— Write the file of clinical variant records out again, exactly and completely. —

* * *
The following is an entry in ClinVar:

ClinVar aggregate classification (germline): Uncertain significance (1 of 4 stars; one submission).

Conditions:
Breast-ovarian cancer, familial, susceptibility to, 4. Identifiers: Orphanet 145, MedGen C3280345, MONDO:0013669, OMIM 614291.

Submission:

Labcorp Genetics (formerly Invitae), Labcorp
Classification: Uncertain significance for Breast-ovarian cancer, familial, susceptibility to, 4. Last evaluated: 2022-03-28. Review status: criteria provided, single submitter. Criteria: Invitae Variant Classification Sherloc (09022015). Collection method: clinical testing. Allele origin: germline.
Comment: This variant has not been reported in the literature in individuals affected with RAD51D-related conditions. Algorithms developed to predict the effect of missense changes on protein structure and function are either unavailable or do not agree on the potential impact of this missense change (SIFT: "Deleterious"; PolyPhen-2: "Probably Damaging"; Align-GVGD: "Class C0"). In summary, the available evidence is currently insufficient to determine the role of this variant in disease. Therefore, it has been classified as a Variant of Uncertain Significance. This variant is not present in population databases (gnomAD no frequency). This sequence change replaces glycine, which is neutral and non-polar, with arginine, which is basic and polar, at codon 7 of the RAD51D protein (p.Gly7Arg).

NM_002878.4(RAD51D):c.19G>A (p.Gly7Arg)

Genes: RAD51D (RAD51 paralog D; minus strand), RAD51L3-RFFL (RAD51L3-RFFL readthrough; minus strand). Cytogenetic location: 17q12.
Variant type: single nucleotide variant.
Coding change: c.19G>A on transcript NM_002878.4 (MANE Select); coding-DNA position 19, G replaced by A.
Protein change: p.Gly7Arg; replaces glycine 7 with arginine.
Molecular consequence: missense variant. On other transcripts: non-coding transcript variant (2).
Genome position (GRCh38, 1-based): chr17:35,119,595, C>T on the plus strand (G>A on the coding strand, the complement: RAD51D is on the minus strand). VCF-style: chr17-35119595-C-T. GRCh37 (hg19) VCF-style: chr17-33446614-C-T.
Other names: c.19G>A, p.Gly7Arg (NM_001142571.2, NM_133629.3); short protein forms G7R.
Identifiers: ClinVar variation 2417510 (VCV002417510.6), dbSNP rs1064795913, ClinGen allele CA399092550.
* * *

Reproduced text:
The following is an entry in ClinVar:

ClinVar aggregate classification (germline): Uncertain significance (1 of 4 stars; one submission).

Conditions:
Breast-ovarian cancer, familial, susceptibility to, 4. Identifiers: Orphanet 145, MedGen C3280345, MONDO:0013669, OMIM 614291.

Submission:

Labcorp Genetics (formerly Invitae), Labcorp
Classification: Uncertain significance for Breast-ovarian cancer, familial, susceptibility to, 4. Last evaluated: 2022-03-28. Review status: criteria provided, single submitter. Criteria: Invitae Variant Classification Sherloc (09022015). Collection method: clinical testing. Allele origin: germline.
Comment: This variant has not been reported in the literature in individuals affected with RAD51D-related conditions. Algorithms developed to predict the effect of missense changes on protein structure and function are either unavailable or do not agree on the potential impact of this missense change (SIFT: "Deleterious"; PolyPhen-2: "Probably Damaging"; Align-GVGD: "Class C0"). In summary, the available evidence is currently insufficient to determine the role of this variant in disease. Therefore, it has been classified as a Variant of Uncertain Significance. This variant is not present in population databases (gnomAD no frequency). This sequence change replaces glycine, which is neutral and non-polar, with arginine, which is basic and polar, at codon 7 of the RAD51D protein (p.Gly7Arg).

NM_002878.4(RAD51D):c.19G>A (p.Gly7Arg)

Genes: RAD51D (RAD51 paralog D; minus strand), RAD51L3-RFFL (RAD51L3-RFFL readthrough; minus strand). Cytogenetic location: 17q12.
Variant type: single nucleotide variant.
Coding change: c.19G>A on transcript NM_002878.4 (MANE Select); coding-DNA position 19, G replaced by A.
Protein change: p.Gly7Arg; replaces glycine 7 with arginine.
Molecular consequence: missense variant. On other transcripts: non-coding transcript variant (2).
Genome position (GRCh38, 1-based): chr17:35,119,595, C>T on the plus strand (G>A on the coding strand, the complement: RAD51D is on the minus strand). VCF-style: chr17-35119595-C-T. GRCh37 (hg19) VCF-style: chr17-33446614-C-T.
Other names: c.19G>A, p.Gly7Arg (NM_001142571.2, NM_133629.3); short protein forms G7R.
Identifiers: ClinVar variation 2417510 (VCV002417510.6), dbSNP rs1064795913, ClinGen allele CA399092550.